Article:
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Types of Menopause

Perimenopause, Menopause, and Post-menopause 

It can take a long time for this cycle to stop altogether, often up to ten years. We use the term peri-menopause or perimenopause to describe the lead-up to the event when periods finally stop.  

Menopause occurs after 12 months and one day without a bleed. After that, we call it post-menopause for the rest of our lives. 

Premature menopause, also known as Primary Ovarian Insufficiency (POI) or premature ovarian failure, happens when a woman goes through menopause before 40. This is well before the average age of menopause, 51 years old, in the UK and USA.

Premature menopause can happen naturally when a girl or woman’s ovaries stop maturing eggs due to lower levels of oestrogen

For most women in premature menopause, no underlying cause can be identified. This is known as idiopathic or spontaneous premature ovarian insufficiency.

For others, possible causes include:

  • chromosomal abnormalities, such as Turner’s syndrome
  • autoimmune diseases like Addison’s disease or type-1 diabetes
  • infections like tuberculosis, mumps, and malaria in rare cases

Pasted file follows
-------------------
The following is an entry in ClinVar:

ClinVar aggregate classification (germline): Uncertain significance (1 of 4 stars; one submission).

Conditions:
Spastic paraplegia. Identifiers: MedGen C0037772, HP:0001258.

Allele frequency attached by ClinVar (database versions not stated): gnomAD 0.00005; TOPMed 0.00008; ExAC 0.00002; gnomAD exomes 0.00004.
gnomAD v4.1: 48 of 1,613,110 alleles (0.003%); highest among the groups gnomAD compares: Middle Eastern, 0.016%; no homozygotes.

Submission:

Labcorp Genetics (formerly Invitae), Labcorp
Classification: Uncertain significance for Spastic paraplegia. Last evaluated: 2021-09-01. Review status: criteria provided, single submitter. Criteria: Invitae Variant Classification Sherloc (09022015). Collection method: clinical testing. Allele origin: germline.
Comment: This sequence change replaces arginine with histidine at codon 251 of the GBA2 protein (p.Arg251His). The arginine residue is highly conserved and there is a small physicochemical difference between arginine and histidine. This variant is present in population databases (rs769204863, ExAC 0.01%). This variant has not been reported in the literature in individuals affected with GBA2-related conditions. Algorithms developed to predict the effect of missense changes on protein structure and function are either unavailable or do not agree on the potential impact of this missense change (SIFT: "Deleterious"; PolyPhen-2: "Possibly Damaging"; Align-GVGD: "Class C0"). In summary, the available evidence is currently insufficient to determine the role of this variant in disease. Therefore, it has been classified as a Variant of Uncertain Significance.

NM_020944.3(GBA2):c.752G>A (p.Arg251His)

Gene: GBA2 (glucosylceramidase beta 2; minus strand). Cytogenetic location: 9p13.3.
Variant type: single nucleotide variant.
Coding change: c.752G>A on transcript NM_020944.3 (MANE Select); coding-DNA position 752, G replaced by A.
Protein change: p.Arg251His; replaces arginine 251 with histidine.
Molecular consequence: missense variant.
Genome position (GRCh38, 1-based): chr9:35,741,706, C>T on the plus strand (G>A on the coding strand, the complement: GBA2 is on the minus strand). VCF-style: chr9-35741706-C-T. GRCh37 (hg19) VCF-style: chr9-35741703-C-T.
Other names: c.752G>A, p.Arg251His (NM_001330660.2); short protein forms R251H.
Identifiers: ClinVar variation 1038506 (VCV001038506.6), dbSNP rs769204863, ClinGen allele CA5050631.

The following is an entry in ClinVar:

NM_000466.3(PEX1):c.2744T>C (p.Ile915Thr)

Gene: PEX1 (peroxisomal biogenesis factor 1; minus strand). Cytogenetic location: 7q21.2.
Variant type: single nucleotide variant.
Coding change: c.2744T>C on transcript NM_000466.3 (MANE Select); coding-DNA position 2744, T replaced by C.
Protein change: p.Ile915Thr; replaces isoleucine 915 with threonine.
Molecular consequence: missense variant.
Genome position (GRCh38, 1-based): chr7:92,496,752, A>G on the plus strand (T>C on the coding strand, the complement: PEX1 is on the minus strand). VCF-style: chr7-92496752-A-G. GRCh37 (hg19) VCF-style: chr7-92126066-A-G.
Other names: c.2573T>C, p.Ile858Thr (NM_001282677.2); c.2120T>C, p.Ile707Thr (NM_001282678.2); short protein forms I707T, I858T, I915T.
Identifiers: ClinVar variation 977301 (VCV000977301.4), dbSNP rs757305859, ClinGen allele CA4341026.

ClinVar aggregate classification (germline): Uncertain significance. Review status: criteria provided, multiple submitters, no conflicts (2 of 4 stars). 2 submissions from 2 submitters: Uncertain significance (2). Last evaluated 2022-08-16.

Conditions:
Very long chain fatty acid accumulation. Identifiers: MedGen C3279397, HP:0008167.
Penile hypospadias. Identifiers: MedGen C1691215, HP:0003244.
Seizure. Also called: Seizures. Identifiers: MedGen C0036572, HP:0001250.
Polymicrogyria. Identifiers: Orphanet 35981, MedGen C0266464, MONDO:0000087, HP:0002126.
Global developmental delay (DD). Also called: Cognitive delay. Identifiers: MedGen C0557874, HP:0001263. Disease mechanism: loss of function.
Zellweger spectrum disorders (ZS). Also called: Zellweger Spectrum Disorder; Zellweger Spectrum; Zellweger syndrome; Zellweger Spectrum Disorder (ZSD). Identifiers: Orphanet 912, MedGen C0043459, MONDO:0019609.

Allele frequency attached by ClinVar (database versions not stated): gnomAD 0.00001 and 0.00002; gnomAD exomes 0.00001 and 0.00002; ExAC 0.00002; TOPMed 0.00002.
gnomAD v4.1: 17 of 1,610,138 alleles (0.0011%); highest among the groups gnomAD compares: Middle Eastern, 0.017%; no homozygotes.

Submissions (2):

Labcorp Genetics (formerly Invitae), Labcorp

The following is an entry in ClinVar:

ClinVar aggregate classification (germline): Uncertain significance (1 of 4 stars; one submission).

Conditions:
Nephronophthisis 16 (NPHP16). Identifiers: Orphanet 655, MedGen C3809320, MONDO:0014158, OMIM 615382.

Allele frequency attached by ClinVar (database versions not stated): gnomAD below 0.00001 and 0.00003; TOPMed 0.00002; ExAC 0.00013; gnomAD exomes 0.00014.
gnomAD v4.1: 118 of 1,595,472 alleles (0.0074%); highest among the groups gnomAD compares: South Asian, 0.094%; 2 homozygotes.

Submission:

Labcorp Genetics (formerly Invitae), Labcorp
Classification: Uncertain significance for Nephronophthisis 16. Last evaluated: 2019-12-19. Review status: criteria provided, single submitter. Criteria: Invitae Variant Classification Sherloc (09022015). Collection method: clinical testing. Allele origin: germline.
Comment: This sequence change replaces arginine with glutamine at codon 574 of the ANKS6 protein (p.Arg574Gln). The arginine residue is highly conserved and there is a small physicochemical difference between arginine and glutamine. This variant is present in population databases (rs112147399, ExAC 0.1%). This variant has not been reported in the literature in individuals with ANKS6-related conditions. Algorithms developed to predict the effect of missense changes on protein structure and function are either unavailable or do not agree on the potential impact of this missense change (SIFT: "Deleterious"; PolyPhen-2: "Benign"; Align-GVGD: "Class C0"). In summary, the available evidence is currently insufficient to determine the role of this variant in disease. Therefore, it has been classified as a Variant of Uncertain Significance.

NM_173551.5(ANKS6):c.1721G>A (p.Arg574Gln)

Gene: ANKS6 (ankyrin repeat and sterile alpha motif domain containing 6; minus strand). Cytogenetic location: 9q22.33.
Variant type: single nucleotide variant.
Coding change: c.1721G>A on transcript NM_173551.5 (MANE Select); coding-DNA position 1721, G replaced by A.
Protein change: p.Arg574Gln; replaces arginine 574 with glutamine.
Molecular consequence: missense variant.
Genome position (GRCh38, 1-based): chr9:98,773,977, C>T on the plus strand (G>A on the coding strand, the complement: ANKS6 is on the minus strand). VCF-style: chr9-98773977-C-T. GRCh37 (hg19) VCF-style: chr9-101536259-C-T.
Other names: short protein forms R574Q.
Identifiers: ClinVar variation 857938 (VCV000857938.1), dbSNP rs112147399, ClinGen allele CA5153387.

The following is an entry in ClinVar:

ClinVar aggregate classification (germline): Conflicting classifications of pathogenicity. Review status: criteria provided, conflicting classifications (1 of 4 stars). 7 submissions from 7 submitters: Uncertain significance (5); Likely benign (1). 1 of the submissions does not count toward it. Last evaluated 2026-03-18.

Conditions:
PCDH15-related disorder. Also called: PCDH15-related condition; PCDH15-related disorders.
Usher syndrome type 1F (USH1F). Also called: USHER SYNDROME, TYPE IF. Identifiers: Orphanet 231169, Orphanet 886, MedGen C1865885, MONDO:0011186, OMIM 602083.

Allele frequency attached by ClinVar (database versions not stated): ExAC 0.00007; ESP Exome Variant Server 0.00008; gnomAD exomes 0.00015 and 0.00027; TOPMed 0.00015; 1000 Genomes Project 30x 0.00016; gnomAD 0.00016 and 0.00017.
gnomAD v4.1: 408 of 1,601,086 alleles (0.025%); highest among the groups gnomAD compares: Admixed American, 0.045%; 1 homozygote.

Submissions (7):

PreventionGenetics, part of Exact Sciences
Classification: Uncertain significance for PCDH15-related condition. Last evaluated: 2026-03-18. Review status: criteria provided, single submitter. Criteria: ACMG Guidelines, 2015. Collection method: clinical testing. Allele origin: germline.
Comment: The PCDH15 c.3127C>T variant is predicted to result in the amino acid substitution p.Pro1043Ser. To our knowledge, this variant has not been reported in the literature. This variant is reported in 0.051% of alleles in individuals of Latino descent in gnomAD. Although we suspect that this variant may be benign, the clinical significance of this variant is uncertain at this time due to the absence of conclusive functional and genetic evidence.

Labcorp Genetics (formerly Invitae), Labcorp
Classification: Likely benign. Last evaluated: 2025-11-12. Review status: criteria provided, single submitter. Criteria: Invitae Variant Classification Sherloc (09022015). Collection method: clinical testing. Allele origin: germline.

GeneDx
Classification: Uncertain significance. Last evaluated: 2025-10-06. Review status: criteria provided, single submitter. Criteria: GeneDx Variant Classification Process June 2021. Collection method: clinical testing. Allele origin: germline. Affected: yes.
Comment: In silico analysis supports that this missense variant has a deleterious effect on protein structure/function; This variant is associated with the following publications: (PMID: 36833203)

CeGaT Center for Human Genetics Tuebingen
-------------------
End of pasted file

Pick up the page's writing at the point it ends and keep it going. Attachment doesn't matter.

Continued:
Some cancer treatments may cause premature ovarian insufficiency, which can be temporary or permanent.

Premature ovarian insufficiency can run in families, so it is important to be aware of your family history and discuss this with your doctor.

Symptoms

The symptoms of premature menopause are often similar to natural menopause.

In younger women, the condition is often diagnosed after irregular periods, no periods, or infertility.

Classic menopause symptoms, such as hot flashes, night sweats, changes in moods, and cognitive impairment, may be experienced. But in such young women, these symptoms may be misdiagnosed as other conditions, such as stress or the consequence of major life events.

It is important for younger women to undergo hormonal blood tests for a proper diagnosis.

Diagnosis

Blood tests that examine levels of FSH can indicate that the ovaries are not working as they should. It is generally agreed that an FSH level of 30iu (international units) and above is a confirmation of premature menopause.

These blood tests are usually taken twice to check the consistency of results. It should be done 4-6 six weeks apart at around the beginning of a woman’s period.

It may also be appropriate to test for oestrogen levels, as high levels of oestrogen can suppress FSH and make FSH levels appear normal even when they are not

Once a diagnosis is confirmed, further investigations may be offered, such as genetic testing, antibody screening, or a bone density scan known as a DEXA Scan. It assesses the risk of osteoporosis, where menopausal women are susceptible.

Early menopause is often a difficult diagnosis to cope with. Women may suffer psychologically as they lose the opportunity to have a family at a time when they could reasonably plan for children. 

It is important to consider reaching outside for support, such as having counseling, getting a referral to dedicated POI clinics, and joining specialist support groups. This is also an important and sensitive subject to be discussed in the workplace.

Treatment